The 'boycott' of carrots: two farmers arrested for protesting against the shortage of gasoline in Venezuela | International
A series of videos of carrots, tomatoes and bananas has gone viral in Venezuela. They have triggered arrests by the police and violent interventions in the National Assembly, where a few days ago the Chavista deputy Iris Varela justified the actions of the authorities. "They are well detained," she snapped into the microphone before the parliamentarians. She was referring to two farmers from the Venezuelan Andes, Ysnet Rodríguez and Jhonar Barazarte, who, in protest, or out of mere resignation, recorded themselves discarding their crops that were about to decompose without having reached the markets. The reason? The exacerbation of the fuel shortage that not only snatches hours from Venezuelans in lines at gas stations, but also paralyzes the countryside.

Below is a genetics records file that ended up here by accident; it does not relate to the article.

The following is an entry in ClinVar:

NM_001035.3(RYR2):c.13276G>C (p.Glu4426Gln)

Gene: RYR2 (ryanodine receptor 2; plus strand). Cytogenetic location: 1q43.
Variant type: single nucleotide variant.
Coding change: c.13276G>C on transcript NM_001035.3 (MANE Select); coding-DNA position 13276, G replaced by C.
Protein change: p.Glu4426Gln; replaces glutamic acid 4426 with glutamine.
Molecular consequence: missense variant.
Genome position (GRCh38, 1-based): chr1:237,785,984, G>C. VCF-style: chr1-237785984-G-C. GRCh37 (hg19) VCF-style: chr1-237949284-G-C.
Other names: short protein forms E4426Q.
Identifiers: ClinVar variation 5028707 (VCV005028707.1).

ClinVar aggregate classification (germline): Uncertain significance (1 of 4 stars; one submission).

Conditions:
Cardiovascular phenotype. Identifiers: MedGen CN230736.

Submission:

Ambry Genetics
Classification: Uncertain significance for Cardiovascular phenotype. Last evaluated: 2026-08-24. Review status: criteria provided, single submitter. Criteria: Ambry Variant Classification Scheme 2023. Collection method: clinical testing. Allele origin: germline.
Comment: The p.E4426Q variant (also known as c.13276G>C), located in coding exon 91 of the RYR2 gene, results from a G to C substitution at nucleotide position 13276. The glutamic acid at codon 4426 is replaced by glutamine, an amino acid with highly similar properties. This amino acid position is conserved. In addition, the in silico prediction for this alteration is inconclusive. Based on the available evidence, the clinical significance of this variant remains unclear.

Taking a tomato to a supermarket is a feat in Venezuela. The episode of the farmers reveals the dimensions of the crisis of the South American country. But the judicial attack by the Government's allied Prosecutor's Office against the farmers, exhibited in their photographs of the police review, has made it clear that the toughest years of controls on the economy that led to the worst period of shortages have not ended. The measure has set off the alarms of human rights defenders and unions who have indicated that the pursuit of justice must go against those responsible for the gasoline shortage. The NGO Espacio Público has warned about violations of freedom of expression and the right to protest in these cases. Following public pressure, both were released after their appearance in court.